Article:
Why You Should Think Twice About Wearing Red To A Wedding

Abiding by wedding etiquette prevents side glances and people from whispering about you during the ceremony. The last thing you want to do is show up in attire that's so eye-catching that it takes the attention away from the bride and groom, such as a red dress. If there's a dress code, especially if it's a wedding with a traditional aesthetic, it's always a good idea to stick to it.

In the past, choosing a neutral color outfit was essentially the law of the land for Western weddings. Nowadays, couples are spicing up their wedding day dress code, allowing for more expression in guest attire. "I think weddings are moving away from the traditional faux pas and expectations," founder and designer of Lein, Meredith Stoecklein, told Who What Wear. "They are becoming more about the experience and memories of the weekend shared with friends and family than a cookie-cutter checklist. First and foremost, couples want their guests to feel comfortable and like themselves." While this is exciting, here's why you should reconsider wearing red to a wedding. 

It will clash with the bride

Wearing red to a wedding is a bold choice, so much so, it was considered a, no pun intended, red flag of wedding etiquette. As we established, rules and opinions are shifting, and looks that were once unacceptable are now finding their place. This includes wearing red.

With that being said, there are certain stipulations. For example, if you're attending a South Asian or East Asian wedding, the bride is likely going to have a red dress, meaning red shouldn't be on your roster as a guest. For Western, secular weddings though, red just might be acceptable, especially if worn in a humble way. "If you're planning on wearing red to a wedding but want to be more subtle about it, consider toning down your accessories and beauty look," Gabrielle Hurwitz, California and New York-based founder of Gabrielle Hurwitz Bridal Styling, told Brides. "Avoid statement pieces that will draw even more attention to your outfit and keep your makeup more natural than over-the-top glam."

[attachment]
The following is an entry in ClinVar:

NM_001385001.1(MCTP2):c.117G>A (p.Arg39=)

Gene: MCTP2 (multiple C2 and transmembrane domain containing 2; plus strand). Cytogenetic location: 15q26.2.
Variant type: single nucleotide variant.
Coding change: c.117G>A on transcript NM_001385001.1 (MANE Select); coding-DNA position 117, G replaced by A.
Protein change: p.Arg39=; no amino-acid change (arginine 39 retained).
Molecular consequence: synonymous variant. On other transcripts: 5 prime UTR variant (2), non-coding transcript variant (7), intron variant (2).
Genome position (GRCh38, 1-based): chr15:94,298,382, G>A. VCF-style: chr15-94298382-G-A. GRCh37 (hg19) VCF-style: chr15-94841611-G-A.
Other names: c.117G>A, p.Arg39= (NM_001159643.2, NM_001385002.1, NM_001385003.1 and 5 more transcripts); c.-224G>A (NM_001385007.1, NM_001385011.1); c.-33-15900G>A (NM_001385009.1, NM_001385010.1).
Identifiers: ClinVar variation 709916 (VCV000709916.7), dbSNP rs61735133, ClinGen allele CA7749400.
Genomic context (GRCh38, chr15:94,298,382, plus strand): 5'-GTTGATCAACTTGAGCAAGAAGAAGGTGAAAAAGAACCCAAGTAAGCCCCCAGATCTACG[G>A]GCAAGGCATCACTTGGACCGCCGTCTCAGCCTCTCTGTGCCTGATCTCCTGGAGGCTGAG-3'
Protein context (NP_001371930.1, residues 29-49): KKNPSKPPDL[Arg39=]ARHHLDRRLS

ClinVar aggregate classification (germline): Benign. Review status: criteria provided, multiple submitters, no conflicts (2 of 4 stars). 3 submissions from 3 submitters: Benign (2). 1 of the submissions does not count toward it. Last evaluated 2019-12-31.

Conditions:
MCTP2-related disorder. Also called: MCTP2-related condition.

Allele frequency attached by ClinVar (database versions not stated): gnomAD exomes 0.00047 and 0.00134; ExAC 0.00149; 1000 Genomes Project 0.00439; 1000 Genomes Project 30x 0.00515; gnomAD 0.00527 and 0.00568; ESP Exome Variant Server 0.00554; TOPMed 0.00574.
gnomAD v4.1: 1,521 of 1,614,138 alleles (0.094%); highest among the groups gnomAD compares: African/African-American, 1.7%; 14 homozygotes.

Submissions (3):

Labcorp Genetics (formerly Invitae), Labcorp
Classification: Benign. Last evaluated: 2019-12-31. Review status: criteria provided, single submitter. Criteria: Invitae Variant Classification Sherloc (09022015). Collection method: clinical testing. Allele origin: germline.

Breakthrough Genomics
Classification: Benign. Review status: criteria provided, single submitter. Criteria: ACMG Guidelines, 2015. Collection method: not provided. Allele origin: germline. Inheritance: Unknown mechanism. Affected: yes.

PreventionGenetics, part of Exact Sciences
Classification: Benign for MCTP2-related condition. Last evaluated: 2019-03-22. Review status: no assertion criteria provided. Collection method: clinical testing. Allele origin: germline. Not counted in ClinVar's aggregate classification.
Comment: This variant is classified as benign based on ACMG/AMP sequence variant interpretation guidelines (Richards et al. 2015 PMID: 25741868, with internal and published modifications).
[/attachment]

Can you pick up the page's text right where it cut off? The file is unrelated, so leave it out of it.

If you want to wear a bright and bold red, consider checking with the bride. They just might welcome the idea and give you the go-ahead.

Choosing the best red

If you get the green light to wear red, one factor to consider is the type of red you'll wear. For a winter or fall wedding style, a crimson or wine red are tasteful options. For summer and spring weddings, consider a muted cranberry or a patterned red dress. "Red is a very vibrant color, and can be celebratory, sexy, and fun," Hurwitz told Brides. "We also tend to associate the color red with love, so I can understand why it's tempting to wear it to a celebration of love."

All in all, when trying to decide on wearing red to a wedding, pause and reflect before you go forward. Many won't mind the bold color, but some may, and it's important to honor their preference. Do the bride and groom tend to be traditional? If so, it might be best to choose a different color. Are there any cultural norms or expectations you should be aware of? Does the outfit fit the suggested dress code in general? If your answers align with your choice, wear it with confidence. After all, the biggest concern about wearing red comes down to fearing how others perceive you. Once you've made your choice, go forth with confidence as bold as your red dress.